Tropical Depression #4 in the eastern East Pacific, off the Pacific coast of Mexico and a couple of low pressure systems, one just 370 km (230 miles) east of Jacksonville, Florida are signs that something may be ‘afoot’ in our neck-of-the-woods.
TD #4 is near Acapulco, Mexico in the same region that has recently generated other tropical activity during the 2014 East Pacific Hurricane Season, which officially activated on 15 May 2014. The system which is moving generally WNW at 26 kph (16 mph) is being ‘chased’ by a large low pressure cell near the coast that may be showing some cyclonic tendencies. While both these east Pacific storms are moving away fro the mainland, vast amounts of rain and potential flooding is possible along the coastal region in central/southern Mexico.
Closer to us, here in Florida, there is a low pressure system some 370 km (230 miles) east of Jacksonville that is moving generally southward paralleling the coastline. This system is tracking in a favorable ocean-atmosphere environment and showing some potential for cyclonic development in the course of the next couple of days. The National Hurricane Center is investigating this system.
Zooming out to look at the larger North Atlantic basin and parts of the Pacific we can see the outline of the ‘belt of tropical activity’gradually getting more defined and gradually shifting northward. It is clear we must monitor all of these systems closely, while remaining prepared and alert. Practice MITIGATION!
In the course of just over one week since SANDY generated from a tropical depression in the Caribbean, became a tropical storm and reached hurricane strength as it hit Jamaica and then Cuba, also affecting Haiti and the Dominican Republic. It then continued over the Bahamas, creating concerns among residents of Florida as all of the peninsula’s east coast found itself within the “cone of uncertainty“used by The National Hurricane Center to surround the predicted track of a tropical cyclone.
In moving over The Bahamas hurricane SANDY began following what could best be described as a zigzagging track, first aiming toward the northwest paralleling the coast of Florida, but then turned north and later on toward the northeast paralleling the coast of Georgia and South Carolina, only to start describing another turn to the north and then the northwest aiming toward the mid-Atlantic and northeastern coastline of the USA.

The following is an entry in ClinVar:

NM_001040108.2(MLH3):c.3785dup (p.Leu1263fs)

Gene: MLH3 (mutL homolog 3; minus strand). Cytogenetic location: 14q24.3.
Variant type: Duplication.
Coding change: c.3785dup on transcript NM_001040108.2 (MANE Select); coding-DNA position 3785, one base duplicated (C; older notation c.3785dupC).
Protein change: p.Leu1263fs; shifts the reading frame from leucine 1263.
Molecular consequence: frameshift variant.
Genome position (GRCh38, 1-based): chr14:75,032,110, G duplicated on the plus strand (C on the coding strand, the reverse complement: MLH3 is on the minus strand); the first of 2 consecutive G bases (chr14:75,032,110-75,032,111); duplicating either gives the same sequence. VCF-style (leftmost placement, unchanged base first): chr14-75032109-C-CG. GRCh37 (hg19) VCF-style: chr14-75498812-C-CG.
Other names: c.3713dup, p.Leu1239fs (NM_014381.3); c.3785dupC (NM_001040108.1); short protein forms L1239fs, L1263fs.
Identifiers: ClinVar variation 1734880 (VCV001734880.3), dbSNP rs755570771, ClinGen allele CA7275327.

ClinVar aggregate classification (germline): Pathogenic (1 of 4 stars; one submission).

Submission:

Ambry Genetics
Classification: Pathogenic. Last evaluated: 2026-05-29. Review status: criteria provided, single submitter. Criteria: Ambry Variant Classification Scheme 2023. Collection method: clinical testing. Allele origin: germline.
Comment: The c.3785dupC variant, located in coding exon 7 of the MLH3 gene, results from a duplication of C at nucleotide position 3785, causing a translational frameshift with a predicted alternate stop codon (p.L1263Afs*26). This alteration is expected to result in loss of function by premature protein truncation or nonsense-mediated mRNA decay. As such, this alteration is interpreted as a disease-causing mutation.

In the process of meandering over the western Atlantic following the USA coastline Hurricane SANDY also began growing in size until it has become quite a large storm menacing hundreds of miles of USA coastline from North Carolina to Maine. It appears storm surge will be the main hazard as this behemoth of a tropical cyclone interacts with the numerous bays, sounds, inlets and other topography along the coastal region, which generate a funneling effect on the rushing waters contributing to storm surge and waves of enormous height. However, inland flooding and strong winds will also add to the impact, and could cause sever damage and human suffering.
With SANDY being the 19th named storm of the 2012 Atlantic Hurricane Season are we already seeing the last of the season? Is this the 2012 Atlantic Hurricane Season going out with a bang, or is there more fuel left in the tropics so that we may still see additional cyclonic activity in days and weeks to come? After all the “official” season, as if Mother Nature really pays attention to this, still has more than four weeks left to go.
Regarding the possibility of more fuel left in the tropics to support additional tropical cyclone activity in the Atlantic, there are currently two tropical waves moving along hurricane alley that may warrant paying attention to over coming days, for any signs of potential further development.
Elsewhere in the world, there is tropical cyclone activity in the South China Sea at the northwestern extreme of the Pacific Ocean, where Typhoon Son-Tinhis making landfall over Viet Nam over the Gulf of Tonkin near Haiphong and Hanoi. Also in the Pacific there is a good sized tropical wave half way between Hawaii and the Philippines while closer to our region, over the Eastern Pacific, there is a large elongated cell of disturbed weather and low pressure extending from just off-shore Central America to about 1,000 kilometers SSW of Acapulco, Mexico, which may show some potential for cyclonic development.
There is also plenty of stormy weather over the northern Indian Ocean where we see a large cell of low pressure, showing some signs of potential cyclonic activity, over the southern end of the Bay of Bengal, off the coast of India near Madras and the nation of Sri Lanka, which may warrant close monitoring over the next couple of days. On the other side of the subcontinent, off the west coast of India over the Arabian Sea there are some areas of disturbed weather that may warrant monitoring.
The southern hemisphere is relatively quiet at this time, except for a couple of areas near New Zealand and over Australia, although there are large areas of disturbed weather and strong winds near the extreme southern latitudes.
How damaging will the impact of Hurricane SANDY be over the USA? Is SANDY the last activity of the 2012 Atlantic Hurricane Season? How much more cyclonic activity will there be in the northern hemisphere? When will the southern hemisphere start to see more tropical cyclones? How will 2012 rate in terms of total tropical cyclone activity worldwide compared to previous years? Yes, there are a number of questions that we would like to have answered, but we will have to wait until after the end of the year for some of those answers.